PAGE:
Economic Affairs

Malaysia's GST a victim of populist politics

The new Malaysian government's decision to bring GST down to zero from Friday is an easy decision to make - but making up for its lost revenue will be tough.

On May 16, Malaysia's Finance Ministry announced that the country's goods and services tax (GST) will be reduced from 6 per cent to zero from June 1. This decision, driven more by populist politics than by sound economics, could have serious implications for Malaysia's fiscal position and economic future. It will also limit the ability of the new Pakatan Harapan government to push ahead with what seems otherwise a progressive and inclusive agenda.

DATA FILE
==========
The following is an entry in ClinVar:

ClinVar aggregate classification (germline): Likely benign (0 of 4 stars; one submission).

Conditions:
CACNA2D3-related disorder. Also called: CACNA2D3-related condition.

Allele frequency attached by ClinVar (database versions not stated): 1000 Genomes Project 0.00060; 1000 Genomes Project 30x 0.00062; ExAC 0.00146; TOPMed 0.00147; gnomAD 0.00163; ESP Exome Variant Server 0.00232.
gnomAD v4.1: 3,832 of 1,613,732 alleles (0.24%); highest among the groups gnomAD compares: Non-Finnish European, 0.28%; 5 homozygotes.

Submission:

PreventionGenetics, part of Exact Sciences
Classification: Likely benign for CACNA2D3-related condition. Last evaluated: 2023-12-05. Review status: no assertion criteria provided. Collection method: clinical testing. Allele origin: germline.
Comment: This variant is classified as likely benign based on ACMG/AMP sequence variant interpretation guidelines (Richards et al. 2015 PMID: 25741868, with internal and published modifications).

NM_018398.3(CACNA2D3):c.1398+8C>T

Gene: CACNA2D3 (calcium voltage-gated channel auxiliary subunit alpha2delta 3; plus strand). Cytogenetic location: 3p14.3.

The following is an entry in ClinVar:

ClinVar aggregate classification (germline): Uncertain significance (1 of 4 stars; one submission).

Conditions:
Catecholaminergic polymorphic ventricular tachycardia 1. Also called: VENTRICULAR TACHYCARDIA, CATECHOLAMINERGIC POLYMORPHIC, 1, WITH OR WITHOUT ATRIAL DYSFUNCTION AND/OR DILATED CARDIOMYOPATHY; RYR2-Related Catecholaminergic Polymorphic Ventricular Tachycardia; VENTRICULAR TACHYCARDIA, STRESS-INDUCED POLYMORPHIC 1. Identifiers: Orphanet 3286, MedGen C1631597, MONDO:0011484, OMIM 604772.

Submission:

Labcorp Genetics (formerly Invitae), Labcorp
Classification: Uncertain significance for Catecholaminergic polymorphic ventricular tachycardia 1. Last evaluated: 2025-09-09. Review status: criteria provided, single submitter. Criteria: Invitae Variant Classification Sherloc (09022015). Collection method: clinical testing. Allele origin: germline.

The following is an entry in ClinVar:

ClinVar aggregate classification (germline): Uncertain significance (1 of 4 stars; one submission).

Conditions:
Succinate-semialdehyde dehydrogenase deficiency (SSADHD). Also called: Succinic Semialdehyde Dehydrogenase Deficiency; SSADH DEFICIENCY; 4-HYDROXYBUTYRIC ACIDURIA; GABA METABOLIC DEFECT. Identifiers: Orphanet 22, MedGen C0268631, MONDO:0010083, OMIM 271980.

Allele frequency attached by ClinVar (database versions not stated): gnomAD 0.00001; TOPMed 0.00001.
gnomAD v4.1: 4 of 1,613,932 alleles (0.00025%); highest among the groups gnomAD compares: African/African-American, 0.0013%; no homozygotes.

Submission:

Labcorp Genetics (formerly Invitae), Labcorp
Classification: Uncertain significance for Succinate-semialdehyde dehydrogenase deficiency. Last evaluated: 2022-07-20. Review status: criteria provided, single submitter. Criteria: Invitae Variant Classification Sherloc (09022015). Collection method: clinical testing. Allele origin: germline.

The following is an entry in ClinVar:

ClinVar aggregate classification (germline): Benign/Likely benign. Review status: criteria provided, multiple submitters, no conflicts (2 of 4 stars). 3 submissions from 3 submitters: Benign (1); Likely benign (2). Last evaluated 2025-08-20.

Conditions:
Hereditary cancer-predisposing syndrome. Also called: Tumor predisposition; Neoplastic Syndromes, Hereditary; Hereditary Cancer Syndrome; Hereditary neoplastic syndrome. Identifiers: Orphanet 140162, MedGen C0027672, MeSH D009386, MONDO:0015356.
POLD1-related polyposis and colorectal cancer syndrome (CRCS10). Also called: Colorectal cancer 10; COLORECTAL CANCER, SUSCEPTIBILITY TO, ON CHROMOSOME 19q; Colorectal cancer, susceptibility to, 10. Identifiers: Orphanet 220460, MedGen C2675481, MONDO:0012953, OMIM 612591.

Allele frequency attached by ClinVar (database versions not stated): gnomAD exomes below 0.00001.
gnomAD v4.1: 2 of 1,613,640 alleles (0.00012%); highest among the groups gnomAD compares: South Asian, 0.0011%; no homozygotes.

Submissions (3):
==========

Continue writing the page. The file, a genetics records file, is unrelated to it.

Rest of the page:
Malaysia was a late adopter of the GST, which came into force in the country only in April 2015, by which time more than 160 countries already had it. Although long delayed - Malaysia had originally planned to introduce the tax in 2011, but was thwarted by political resistance - it was a pragmatic and far-sighted move.

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A version of this article appeared in the print edition of The Straits Times on May 30, 2018, with the headline 'Malaysia's GST a victim of populist politics'. Print Edition | Subscribe